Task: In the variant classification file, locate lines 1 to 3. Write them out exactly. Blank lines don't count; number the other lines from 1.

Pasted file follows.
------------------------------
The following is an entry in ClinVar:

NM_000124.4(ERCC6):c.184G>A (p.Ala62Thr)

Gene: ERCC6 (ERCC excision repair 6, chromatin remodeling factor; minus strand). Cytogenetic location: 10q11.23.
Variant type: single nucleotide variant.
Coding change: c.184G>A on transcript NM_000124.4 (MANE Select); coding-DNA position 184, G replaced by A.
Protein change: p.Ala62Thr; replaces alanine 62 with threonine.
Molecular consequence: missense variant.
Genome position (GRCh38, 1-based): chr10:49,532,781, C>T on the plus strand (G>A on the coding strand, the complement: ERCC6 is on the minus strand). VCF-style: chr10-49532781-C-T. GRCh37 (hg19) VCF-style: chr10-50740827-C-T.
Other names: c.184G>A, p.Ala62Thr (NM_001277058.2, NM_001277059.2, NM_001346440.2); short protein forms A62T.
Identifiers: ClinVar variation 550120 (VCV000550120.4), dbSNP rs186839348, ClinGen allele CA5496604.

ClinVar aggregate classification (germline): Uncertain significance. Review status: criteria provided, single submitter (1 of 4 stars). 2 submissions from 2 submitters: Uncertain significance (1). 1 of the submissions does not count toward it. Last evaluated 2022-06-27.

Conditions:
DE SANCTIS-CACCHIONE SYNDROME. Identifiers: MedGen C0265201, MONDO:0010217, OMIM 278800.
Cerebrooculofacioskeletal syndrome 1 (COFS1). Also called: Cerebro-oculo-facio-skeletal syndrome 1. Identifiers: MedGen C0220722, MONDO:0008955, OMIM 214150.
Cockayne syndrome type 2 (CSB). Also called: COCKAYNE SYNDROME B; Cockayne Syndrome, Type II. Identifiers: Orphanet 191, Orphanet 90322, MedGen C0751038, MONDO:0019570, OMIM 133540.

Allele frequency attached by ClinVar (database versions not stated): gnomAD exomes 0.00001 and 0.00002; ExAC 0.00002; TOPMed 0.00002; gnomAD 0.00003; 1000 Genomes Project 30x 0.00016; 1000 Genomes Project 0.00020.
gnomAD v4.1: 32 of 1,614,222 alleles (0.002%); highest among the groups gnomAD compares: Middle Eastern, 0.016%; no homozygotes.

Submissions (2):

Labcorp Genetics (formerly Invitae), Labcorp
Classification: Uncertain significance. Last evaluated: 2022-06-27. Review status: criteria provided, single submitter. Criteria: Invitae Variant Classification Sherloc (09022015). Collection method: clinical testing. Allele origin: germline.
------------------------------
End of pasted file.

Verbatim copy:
The following is an entry in ClinVar:

NM_000124.4(ERCC6):c.184G>A (p.Ala62Thr)

Gene: ERCC6 (ERCC excision repair 6, chromatin remodeling factor; minus strand). Cytogenetic location: 10q11.23.